Funny story. I caught director David S. Goyer's The Invisible on Friday afternoon, and later that evening, watched a TV show I'd taped a couple of days prior but hadn't yet seen. During a commercial break, there was a preview for The Invisible. Amazingly, it was the first trailer for the film I'd landed upon, which gave me the unusual opportunity to judge a preview based on its movie, rather than the other way around. And now that I have seen the teaser for the film - a 15-second scare-flick pastiche of screams, slash-edits, and a threatening shriek of "You're dead!!!" - I feel compelled to ask: Did The Invisible's marketing wizards not see the movie, or did they indeed see it, not have a clue about how to market it, and purposely create the most misleading trailer imaginable?
Although The Invisible is being sold as a run-of-the-mill teen horror film with a modicum of class - its poster touts the vague credit "from the producers of The Sixth Sense and the co-writer of Batman Begins" - the movie, based on a Swedish work titled Den Osynlige, is a good deal more complex than that. It's not without its problems, and star Justin Chatwin (he was Tom Cruise's son in War of the Worlds) is a rather milquetoast lead, but The Invisible is easily one of the year's more thoughtful and imaginative entertainments, and something I never thought I'd see, or even want to: a moody, teenage meditation on loneliness in the guise of a thriller. (Can't imagine why it would be difficult to sell that concept to kids.)
The film hits odd, intriguing tones right off the bat. After a measured, deliberately alienating dream sequence that ends in our hero's suicide, The Invisible takes us to high school, where Nick Powell (Chatwin) has a run-in with the school extortionist, Annie (Margarita Leviera), a diminutive tough in a hooded sweatshirt. Both Nick and Annie are, in their own ways, invisible; Nick's mother (Marcia Gay Harden) has considered him an afterthought since her husband's death, and Annie is ignored by her unresponsive father and stepmother. Yet after Annie, having committed an impulsive robbery, is picked up by the cops and led to believe that Nick turned her in, the young man becomes literally invisible: Annie and her cronies savagely beat him, drop him in a sewage drain, and leave him for dead.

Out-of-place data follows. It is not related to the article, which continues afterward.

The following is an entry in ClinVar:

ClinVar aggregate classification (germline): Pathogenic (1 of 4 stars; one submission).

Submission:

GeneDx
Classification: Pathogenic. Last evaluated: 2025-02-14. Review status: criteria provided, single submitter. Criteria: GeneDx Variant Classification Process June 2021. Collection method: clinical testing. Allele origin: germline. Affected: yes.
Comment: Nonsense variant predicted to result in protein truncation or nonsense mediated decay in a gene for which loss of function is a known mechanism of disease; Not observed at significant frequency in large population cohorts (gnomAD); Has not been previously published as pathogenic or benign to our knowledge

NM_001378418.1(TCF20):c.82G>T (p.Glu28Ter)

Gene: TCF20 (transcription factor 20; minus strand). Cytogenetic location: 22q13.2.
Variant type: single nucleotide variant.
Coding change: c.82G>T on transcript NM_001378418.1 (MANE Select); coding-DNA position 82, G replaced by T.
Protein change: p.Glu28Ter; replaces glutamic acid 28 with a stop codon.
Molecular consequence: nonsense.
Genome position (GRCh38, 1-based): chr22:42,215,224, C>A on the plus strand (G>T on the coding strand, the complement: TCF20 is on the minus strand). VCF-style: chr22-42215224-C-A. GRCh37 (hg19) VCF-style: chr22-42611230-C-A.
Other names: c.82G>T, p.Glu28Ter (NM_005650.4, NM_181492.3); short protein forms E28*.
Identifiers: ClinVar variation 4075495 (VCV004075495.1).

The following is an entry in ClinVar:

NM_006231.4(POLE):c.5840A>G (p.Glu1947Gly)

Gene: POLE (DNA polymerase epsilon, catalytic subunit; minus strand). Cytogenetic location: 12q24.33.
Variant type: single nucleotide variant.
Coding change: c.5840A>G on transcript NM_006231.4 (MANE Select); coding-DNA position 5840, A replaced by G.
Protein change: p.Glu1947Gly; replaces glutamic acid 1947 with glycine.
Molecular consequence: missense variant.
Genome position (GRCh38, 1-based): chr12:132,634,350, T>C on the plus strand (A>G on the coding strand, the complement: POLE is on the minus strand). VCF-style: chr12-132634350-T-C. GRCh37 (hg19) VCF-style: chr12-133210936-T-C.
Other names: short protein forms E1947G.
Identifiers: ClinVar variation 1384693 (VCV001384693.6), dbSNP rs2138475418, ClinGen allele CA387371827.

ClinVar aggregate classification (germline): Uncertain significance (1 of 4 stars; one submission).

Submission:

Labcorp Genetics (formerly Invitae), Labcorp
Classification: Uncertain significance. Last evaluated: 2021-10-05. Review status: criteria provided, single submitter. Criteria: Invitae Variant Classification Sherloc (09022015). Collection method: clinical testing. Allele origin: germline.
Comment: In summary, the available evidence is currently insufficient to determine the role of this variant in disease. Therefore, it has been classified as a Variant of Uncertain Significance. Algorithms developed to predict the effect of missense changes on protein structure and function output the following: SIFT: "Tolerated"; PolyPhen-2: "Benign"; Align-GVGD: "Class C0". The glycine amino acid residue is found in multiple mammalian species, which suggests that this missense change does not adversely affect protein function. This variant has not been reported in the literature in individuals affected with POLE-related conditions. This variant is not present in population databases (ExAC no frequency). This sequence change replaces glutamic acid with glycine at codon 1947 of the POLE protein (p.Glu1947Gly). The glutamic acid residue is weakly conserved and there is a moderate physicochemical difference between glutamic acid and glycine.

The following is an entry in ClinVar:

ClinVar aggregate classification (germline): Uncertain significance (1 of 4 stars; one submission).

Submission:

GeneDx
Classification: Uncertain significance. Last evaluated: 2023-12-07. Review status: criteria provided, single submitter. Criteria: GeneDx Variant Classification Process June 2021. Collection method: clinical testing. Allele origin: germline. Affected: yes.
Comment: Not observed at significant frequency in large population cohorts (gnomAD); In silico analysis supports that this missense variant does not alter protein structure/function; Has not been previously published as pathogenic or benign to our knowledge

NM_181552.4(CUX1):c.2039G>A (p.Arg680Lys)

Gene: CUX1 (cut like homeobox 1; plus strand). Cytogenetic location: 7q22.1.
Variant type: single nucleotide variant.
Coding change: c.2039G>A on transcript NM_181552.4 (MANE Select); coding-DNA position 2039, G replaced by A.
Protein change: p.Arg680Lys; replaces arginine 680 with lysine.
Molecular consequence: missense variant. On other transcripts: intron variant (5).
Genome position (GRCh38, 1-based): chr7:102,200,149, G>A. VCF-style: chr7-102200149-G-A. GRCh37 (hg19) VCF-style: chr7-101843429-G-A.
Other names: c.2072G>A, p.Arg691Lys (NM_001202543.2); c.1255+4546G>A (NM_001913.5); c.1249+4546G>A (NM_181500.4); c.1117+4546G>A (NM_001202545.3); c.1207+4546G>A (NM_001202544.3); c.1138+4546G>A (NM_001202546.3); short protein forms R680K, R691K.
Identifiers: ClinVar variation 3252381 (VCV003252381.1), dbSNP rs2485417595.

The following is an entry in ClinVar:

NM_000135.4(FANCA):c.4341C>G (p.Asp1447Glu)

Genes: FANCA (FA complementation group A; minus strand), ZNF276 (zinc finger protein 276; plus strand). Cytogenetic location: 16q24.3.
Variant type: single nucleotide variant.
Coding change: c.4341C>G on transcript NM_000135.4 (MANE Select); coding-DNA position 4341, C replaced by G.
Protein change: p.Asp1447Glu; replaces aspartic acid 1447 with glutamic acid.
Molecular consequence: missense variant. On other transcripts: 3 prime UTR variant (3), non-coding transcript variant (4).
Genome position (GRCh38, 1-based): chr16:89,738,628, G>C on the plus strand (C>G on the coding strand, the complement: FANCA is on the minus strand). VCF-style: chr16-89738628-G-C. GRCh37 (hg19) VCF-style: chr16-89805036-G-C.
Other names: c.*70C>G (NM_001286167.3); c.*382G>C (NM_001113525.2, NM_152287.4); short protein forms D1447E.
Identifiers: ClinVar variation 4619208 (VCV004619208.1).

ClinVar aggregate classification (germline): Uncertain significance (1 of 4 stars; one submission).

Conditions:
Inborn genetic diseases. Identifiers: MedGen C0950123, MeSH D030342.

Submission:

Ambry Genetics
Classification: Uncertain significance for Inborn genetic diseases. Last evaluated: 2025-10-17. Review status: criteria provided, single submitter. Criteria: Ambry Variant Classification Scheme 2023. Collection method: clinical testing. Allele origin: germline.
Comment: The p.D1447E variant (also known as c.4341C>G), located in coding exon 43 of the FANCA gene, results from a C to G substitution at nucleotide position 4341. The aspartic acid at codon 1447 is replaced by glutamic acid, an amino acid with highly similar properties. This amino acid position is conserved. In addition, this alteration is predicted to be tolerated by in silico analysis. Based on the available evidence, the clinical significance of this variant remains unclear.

Enter the Sixth Sense-y plotline, as a dazed Nick emerges from the crime site, and soon realizes that although no one else can see him, he's not actually dead - yet. From that point on, The Invisible concerns Nick's attempts to get someone, anyone, to find his body before he perishes; it's a beat-the-clock drama with the protagonist in the position of having to save his own life.
Yet the terrific surprise of The Invisible lies in how little he can actually do. Unlike, say, Patrick Swayze in Ghost, Nick can't alert people to his presence in any kind of physical way (unless you count his ability to be seen by birds, which does come in handy). It's up to his attackers themselves, especially the increasingly tormented Annie, to do the right thing, which allows Goyer to explore fascinating themes of teenage alienation, insularity, and guilt within the scope of a traditional genre film. The director stages the movie's rare thrill sequences with finesse - two perfectly timed surprise attacks made the audience jump - but he's even better at sustaining the film's disquieting mood of hopelessness, and working with cinematographer Gabriel Beristain, he reveals a real talent for imagery: the arrhythmic blinking of a bird's eye just before it perishes; the slow, suggestive dribbling of blood on a hospital floor.